“Through the years, the law as written has produced some devastating unintended consequences including killing rural communities and helping turn our federal forests into disease-prone tinderboxes,” Herrera Beutler wrote. “I’m hopeful that reasonable updates to the (Endangered Species Act) will allow us to accomplish all our goals: Protect our vulnerable species and habitat, cease the unnecessary damage to our rural communities, and restore the ability to responsibly manage our federal forests to keep them healthy.”
Sen. Patty Murray, D-Wash., however, said the rollback of the Endangered Species Act could cause irreparable harm to Washington’s endangered wildlife, especially its salmon populations.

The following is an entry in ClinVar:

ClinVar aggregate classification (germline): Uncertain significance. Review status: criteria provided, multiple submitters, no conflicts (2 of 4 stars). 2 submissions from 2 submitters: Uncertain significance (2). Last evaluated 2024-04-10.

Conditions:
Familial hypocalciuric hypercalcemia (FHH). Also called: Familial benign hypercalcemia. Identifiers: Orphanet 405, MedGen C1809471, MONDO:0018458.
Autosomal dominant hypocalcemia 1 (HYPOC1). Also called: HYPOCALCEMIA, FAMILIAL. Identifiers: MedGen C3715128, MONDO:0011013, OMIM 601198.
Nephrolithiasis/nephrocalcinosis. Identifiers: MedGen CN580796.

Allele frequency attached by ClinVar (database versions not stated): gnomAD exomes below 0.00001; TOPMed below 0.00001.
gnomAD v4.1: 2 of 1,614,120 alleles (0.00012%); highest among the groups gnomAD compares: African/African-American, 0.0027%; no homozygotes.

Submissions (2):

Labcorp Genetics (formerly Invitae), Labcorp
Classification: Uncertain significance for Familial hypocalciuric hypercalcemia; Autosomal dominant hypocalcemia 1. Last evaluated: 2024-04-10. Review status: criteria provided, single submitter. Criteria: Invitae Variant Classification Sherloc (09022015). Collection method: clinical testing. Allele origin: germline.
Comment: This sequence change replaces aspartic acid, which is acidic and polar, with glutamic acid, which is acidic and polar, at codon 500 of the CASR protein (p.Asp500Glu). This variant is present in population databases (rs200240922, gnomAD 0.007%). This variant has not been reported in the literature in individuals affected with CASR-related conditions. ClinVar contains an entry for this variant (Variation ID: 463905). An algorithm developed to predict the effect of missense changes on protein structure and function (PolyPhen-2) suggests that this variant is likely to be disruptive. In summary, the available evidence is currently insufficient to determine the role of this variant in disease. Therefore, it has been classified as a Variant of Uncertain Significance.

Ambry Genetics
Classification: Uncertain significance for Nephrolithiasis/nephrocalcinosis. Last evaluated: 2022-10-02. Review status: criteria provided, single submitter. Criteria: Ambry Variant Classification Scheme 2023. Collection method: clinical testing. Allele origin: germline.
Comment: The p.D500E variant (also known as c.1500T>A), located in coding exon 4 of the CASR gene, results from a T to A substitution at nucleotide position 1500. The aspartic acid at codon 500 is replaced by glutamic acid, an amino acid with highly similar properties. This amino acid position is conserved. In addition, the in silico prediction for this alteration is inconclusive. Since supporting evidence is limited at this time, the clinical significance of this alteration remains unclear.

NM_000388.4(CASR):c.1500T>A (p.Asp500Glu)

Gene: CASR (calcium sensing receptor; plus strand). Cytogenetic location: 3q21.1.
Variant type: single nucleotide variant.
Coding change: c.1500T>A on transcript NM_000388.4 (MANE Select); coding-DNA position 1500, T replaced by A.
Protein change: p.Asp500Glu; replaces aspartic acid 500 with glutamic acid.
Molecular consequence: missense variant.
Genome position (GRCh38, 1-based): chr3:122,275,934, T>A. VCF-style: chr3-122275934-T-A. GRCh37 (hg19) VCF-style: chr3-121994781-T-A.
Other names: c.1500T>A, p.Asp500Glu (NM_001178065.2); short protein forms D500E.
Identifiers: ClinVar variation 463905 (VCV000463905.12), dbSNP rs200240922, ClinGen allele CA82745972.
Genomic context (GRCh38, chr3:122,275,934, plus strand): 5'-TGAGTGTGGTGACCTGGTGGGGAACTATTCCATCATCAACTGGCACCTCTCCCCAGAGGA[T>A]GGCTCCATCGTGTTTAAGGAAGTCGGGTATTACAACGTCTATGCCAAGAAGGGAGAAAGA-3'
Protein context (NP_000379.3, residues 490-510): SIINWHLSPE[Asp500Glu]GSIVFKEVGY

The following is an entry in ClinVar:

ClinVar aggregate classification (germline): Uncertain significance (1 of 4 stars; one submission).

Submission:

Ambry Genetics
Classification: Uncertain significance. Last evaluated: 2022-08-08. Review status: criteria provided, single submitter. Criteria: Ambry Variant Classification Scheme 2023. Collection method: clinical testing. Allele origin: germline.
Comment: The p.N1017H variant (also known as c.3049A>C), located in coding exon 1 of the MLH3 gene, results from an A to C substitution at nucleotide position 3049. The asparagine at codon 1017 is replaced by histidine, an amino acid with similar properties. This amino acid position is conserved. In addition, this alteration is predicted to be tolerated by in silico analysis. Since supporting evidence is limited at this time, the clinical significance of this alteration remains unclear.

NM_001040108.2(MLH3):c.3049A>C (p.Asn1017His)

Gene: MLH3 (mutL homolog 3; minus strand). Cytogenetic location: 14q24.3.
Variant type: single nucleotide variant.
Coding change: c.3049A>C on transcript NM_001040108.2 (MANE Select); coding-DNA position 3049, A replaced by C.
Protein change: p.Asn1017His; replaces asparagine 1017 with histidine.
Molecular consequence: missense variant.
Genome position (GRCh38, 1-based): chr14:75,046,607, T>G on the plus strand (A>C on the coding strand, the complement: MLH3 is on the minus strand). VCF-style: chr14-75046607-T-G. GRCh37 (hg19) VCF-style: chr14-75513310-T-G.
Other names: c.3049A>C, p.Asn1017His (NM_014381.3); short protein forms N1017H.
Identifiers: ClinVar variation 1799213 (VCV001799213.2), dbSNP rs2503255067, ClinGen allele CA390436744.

“This is just another unsurprising and irresponsible action by President Trump and his administration to undermine the Endangered Species Act and threaten our planet’s future,” Murray said. “I will continue fighting to protect our state’s precious natural resources and hold this administration accountable.”Ridgefield refuge
Earlier this year, both Murray and Herrera Beutler partnered to secure funding for the Ridgefield National Wildlife Refuge, the largest nature reserve in Clark County.
With a $5.25 million grant from the U.S. Fish and Wildlife Service, refuge staff will be able to consolidate their work into a single community building. They’re currently sprawled across the site in a trailer, modular building and three maintenance sheds, Deputy Project Leader Eric Anderson told The Columbian in May. The refuge is also working to build new walking paths and bathrooms.